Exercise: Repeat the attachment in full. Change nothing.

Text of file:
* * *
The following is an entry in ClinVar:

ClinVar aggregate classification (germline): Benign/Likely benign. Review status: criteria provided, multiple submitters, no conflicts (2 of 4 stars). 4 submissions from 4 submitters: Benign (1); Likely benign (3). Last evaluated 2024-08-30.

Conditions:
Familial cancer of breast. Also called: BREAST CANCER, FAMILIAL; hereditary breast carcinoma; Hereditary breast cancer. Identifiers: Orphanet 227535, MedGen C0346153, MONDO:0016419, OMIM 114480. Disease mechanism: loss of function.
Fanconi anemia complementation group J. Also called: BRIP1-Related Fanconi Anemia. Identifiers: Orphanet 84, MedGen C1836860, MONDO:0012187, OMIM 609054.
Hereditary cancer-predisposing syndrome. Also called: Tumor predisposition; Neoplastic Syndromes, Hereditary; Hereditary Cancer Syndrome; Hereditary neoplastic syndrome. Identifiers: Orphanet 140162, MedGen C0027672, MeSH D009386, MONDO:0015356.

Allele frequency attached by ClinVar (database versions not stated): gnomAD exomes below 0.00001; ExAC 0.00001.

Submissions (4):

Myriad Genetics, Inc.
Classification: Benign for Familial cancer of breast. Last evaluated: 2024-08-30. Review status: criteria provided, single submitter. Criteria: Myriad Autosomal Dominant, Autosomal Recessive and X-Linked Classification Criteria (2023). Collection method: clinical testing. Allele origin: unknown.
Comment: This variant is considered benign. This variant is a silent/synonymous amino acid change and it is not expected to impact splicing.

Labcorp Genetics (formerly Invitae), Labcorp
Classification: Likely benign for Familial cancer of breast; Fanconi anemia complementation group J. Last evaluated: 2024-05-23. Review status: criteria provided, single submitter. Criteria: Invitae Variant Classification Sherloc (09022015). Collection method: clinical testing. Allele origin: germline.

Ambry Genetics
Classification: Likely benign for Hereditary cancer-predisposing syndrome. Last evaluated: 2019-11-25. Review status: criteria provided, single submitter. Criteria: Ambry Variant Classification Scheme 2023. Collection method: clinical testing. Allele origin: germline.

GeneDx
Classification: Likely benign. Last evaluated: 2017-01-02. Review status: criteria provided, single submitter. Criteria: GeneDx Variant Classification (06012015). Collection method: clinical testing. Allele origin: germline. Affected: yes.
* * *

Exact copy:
The following is an entry in ClinVar:

ClinVar aggregate classification (germline): Benign/Likely benign. Review status: criteria provided, multiple submitters, no conflicts (2 of 4 stars). 4 submissions from 4 submitters: Benign (1); Likely benign (3). Last evaluated 2024-08-30.

Conditions:
Familial cancer of breast. Also called: BREAST CANCER, FAMILIAL; hereditary breast carcinoma; Hereditary breast cancer. Identifiers: Orphanet 227535, MedGen C0346153, MONDO:0016419, OMIM 114480. Disease mechanism: loss of function.
Fanconi anemia complementation group J. Also called: BRIP1-Related Fanconi Anemia. Identifiers: Orphanet 84, MedGen C1836860, MONDO:0012187, OMIM 609054.
Hereditary cancer-predisposing syndrome. Also called: Tumor predisposition; Neoplastic Syndromes, Hereditary; Hereditary Cancer Syndrome; Hereditary neoplastic syndrome. Identifiers: Orphanet 140162, MedGen C0027672, MeSH D009386, MONDO:0015356.

Allele frequency attached by ClinVar (database versions not stated): gnomAD exomes below 0.00001; ExAC 0.00001.

Submissions (4):

Myriad Genetics, Inc.
Classification: Benign for Familial cancer of breast. Last evaluated: 2024-08-30. Review status: criteria provided, single submitter. Criteria: Myriad Autosomal Dominant, Autosomal Recessive and X-Linked Classification Criteria (2023). Collection method: clinical testing. Allele origin: unknown.
Comment: This variant is considered benign. This variant is a silent/synonymous amino acid change and it is not expected to impact splicing.

Labcorp Genetics (formerly Invitae), Labcorp
Classification: Likely benign for Familial cancer of breast; Fanconi anemia complementation group J. Last evaluated: 2024-05-23. Review status: criteria provided, single submitter. Criteria: Invitae Variant Classification Sherloc (09022015). Collection method: clinical testing. Allele origin: germline.

Ambry Genetics
Classification: Likely benign for Hereditary cancer-predisposing syndrome. Last evaluated: 2019-11-25. Review status: criteria provided, single submitter. Criteria: Ambry Variant Classification Scheme 2023. Collection method: clinical testing. Allele origin: germline.

GeneDx
Classification: Likely benign. Last evaluated: 2017-01-02. Review status: criteria provided, single submitter. Criteria: GeneDx Variant Classification (06012015). Collection method: clinical testing. Allele origin: germline. Affected: yes.